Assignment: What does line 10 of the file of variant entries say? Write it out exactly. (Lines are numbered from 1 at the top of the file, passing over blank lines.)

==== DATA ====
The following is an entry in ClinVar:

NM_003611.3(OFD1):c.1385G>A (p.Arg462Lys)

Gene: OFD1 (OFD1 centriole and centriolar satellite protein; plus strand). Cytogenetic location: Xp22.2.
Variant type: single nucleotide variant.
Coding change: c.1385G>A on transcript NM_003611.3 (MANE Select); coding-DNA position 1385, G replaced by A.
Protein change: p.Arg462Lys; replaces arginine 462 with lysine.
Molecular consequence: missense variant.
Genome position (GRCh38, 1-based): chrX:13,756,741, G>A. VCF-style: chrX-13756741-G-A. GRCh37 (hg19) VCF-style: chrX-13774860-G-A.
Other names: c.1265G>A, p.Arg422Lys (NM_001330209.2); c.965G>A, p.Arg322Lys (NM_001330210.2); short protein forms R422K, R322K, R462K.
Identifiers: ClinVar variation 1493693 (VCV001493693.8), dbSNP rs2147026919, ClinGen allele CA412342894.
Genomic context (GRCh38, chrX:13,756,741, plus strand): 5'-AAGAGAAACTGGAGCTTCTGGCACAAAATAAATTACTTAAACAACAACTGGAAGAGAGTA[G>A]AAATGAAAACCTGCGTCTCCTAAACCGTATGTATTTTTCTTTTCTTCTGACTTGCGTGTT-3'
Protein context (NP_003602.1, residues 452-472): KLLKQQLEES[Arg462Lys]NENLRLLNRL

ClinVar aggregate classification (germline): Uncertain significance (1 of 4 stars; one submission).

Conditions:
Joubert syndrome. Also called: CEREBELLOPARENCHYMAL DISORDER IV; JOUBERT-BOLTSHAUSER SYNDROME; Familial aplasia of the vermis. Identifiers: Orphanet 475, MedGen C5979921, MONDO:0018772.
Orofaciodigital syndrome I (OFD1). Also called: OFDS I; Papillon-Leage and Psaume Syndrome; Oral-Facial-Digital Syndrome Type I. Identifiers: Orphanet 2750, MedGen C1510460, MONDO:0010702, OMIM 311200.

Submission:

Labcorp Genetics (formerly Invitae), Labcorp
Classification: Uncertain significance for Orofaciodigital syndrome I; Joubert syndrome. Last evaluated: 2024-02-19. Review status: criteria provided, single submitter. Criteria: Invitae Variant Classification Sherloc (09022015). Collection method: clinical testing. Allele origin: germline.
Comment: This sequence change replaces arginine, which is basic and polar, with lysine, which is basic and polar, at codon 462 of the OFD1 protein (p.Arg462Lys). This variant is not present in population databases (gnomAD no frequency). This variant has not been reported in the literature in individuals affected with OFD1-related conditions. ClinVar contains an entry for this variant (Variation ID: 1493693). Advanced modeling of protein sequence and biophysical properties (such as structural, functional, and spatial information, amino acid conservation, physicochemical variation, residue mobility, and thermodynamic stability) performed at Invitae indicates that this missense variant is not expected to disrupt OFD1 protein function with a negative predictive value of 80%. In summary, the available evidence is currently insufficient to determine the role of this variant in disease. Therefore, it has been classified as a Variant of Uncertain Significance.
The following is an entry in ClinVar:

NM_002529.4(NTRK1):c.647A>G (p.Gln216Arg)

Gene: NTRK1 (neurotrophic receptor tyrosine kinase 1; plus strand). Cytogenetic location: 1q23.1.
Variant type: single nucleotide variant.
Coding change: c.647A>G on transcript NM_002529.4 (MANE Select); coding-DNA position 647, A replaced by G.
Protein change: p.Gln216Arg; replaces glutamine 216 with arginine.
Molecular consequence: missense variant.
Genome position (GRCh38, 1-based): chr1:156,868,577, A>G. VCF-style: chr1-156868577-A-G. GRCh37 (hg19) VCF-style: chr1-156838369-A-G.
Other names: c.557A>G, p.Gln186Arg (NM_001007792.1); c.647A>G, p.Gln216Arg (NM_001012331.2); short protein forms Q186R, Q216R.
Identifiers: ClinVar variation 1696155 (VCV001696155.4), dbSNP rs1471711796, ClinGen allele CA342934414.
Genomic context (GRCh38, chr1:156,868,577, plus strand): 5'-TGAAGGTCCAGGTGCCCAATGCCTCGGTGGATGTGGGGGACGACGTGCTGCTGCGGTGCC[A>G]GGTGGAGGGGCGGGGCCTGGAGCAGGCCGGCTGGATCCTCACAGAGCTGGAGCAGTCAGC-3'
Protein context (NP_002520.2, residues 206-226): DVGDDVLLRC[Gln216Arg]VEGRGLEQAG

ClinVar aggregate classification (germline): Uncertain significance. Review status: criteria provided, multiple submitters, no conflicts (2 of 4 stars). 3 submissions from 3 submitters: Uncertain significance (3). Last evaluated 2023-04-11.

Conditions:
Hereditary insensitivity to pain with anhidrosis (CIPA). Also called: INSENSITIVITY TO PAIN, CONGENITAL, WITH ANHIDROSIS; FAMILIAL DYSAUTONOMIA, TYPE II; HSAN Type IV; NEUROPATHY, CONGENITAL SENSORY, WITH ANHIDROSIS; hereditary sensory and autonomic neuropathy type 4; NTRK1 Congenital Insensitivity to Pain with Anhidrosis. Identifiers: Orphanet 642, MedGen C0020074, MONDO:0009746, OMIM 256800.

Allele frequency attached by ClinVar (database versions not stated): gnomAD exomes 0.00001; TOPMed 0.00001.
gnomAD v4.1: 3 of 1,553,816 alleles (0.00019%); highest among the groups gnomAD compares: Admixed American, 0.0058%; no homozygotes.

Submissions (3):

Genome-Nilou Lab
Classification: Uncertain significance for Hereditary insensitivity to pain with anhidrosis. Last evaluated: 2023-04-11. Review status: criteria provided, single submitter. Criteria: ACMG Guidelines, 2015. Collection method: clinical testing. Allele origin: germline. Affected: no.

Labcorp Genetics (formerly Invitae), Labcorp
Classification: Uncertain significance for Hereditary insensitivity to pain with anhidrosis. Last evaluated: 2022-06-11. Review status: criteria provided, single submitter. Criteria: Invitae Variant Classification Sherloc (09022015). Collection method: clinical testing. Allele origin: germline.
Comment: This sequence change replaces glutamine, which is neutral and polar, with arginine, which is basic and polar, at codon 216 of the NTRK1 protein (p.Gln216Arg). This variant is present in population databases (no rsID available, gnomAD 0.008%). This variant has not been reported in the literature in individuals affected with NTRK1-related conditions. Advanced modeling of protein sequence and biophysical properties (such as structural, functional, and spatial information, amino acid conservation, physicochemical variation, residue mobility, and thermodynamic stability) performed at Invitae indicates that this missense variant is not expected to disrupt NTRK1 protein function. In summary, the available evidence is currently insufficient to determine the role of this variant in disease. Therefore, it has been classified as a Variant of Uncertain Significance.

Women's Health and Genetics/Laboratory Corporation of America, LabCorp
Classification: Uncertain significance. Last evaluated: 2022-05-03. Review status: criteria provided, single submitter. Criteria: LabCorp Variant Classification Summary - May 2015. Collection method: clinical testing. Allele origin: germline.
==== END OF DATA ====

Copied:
Identifiers: ClinVar variation 1493693 (VCV001493693.8), dbSNP rs2147026919, ClinGen allele CA412342894.